The transition to Level 2 involves adding step 5, the authoring, validating and analyzing of rules in formal rigorous form with an underlying semantic model. In some Level 2 organizations, business analysts who are not so technical may author the simpler version, especially if the source rule repository is one that is easy to use. But technically- oriented business analysts usually write the more rigorous form while technical people convert these into an automated form. The responsibility for creating business rules is shared by business analysts and technical people.

Level 3 introduces automated rule analysis and simulation capabilities of some kind. This means that the translation from the simple rules in natural language form of some sort to an executable version is either prompted by intelligent software or automatic in some manner. In this environment, business analysts or even business experts are able to author and change some of the rules and move forward into testing them in an automated form without relying on technical people to bridge the gap. Usually, technical people put the resulting rules in production, even in Level 3 organizations where the non-technical people have the capability to do so.

Level 4 opens up a whole new world. There are a variety of tools for capturing and analyzing rules and with metrics against which desired impact of rules on the business are managed. Business analysts or business experts can define their destination via metrics and then interactively craft the rules by which they hope to arrive there. With tools and metrics at hand, business analysts or business experts can now go even more confidently from steps 1 to 7. Again, usually technical people are desired to put such rules into production. Level 5 is where the full realization of the business rules approach comes alive. Level 5 involves the anticipation of different futures, the crafting of rules for handling each such future, along with rule analysis and simulation capabilities. The difference between Level 4 and 5 is that Level 4 aims at immediate or short-term requirements whereas Level 5 looks to a variety of possible futures, many of which may never arrive. It represents a world of anticipation and planned reaction; hitting the ultimate goal of agility…not just being fast, but having defined it before it happened!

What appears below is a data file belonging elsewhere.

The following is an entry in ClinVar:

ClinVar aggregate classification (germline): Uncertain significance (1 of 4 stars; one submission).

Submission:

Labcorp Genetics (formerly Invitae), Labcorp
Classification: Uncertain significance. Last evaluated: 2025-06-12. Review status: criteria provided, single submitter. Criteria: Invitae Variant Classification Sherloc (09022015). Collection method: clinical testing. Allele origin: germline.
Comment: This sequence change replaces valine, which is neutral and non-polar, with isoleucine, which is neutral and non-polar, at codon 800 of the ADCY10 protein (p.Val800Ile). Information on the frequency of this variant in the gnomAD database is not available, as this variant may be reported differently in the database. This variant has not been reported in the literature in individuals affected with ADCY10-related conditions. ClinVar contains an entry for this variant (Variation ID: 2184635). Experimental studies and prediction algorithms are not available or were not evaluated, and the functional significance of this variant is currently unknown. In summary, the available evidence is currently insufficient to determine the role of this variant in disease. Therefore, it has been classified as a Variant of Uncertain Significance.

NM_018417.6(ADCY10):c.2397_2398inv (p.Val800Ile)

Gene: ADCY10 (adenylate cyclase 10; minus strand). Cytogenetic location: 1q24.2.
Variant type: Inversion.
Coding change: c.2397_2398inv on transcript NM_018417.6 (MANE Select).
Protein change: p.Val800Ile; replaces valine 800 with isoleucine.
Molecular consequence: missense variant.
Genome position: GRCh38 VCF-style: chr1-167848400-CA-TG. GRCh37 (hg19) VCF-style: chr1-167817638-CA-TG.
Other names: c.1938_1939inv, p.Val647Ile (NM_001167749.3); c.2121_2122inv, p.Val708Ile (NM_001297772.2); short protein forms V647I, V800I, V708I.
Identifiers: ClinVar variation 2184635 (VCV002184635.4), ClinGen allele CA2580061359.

What the RMM is Not

The RMM is a management tool and not a report card. Organizations or projects should not feel deficient if they are targeting lower levels of the RMM. In truth, not every organization or project needs to be at RMM Level 3 or above. It is only important that the target RMM level match the business objectives regarding managing business rules.

The RMM does not encourage higher maturity levels in some aspects (for example, business rule methods) without consistent maturity levels in all other aspects. An organization exhibiting such disparate RMM levels in its business rule management may be dysfunctional, putting anticipated benefits in jeopardy.

The journey through the RMM starts by identifying business objectives to be achieved by managing business rules. It leads you to answering the following questions before determining your target RMM Level:

  1. What objectives are achievable by better managing business rules?
  2. What is your timeframe for achieving those objectives: short-term and long-term?
  3. Which business rules are worth managing?
  4. Who is to play which roles in managing business rules? In particular, who should be empowered to drive policy specifications, corresponding business rule authoring and business rule change management?
  5. What technology is needed to support each of the roles?

What Happens Next?

The incremental methodology and technology requirements for each level of the RMM are becoming well-known and widely accepted. There is reason to believe that 2006 will prove to be a defining year for the business rules approach, from simple adaptations to organizations seeking the higher levels of the RMM.

Stay tuned for intriguing rule software advances as they happen in 2006, especially those that more easily enable higher RMM levels at lower cost.


Organizations at Level 3, 4, and 5 exhibit progressively mature rule management characteristics, particularly in sharing rules across project boundaries.

The business rule lifecycle defines paths for developing business rules. At each level, another step is taken and roles change.

The RMM is a management tool and not a report card. Organizations should not feel deficient if they are targeting lower levels of the RMM. Not every organization needs to be at Level 3 or above.